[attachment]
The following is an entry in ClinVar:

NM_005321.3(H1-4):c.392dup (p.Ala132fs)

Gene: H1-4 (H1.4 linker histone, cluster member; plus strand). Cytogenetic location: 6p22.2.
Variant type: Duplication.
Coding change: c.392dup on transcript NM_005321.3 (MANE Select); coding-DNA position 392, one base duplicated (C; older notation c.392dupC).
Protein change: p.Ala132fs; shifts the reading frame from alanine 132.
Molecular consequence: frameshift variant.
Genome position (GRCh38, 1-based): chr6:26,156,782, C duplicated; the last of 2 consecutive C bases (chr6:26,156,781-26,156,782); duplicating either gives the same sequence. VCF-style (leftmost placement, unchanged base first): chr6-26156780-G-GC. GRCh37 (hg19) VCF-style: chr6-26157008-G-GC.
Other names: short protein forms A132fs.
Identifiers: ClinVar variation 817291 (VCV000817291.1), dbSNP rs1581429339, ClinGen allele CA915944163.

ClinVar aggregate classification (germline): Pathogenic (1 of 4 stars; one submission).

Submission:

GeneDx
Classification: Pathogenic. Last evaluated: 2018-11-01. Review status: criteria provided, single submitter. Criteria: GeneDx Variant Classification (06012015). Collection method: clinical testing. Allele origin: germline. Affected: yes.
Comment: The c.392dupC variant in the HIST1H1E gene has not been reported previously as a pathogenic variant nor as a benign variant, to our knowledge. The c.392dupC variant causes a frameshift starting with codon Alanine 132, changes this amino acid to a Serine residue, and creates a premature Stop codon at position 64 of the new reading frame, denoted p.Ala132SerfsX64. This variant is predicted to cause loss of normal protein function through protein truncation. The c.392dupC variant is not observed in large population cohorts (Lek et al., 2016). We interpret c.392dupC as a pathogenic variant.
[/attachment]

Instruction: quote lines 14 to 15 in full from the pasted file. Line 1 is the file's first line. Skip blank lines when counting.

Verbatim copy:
Classification: Pathogenic. Last evaluated: 2018-11-01. Review status: criteria provided, single submitter. Criteria: GeneDx Variant Classification (06012015). Collection method: clinical testing. Allele origin: germline. Affected: yes.
Comment: The c.392dupC variant in the HIST1H1E gene has not been reported previously as a pathogenic variant nor as a benign variant, to our knowledge. The c.392dupC variant causes a frameshift starting with codon Alanine 132, changes this amino acid to a Serine residue, and creates a premature Stop codon at position 64 of the new reading frame, denoted p.Ala132SerfsX64. This variant is predicted to cause loss of normal protein function through protein truncation. The c.392dupC variant is not observed in large population cohorts (Lek et al., 2016). We interpret c.392dupC as a pathogenic variant.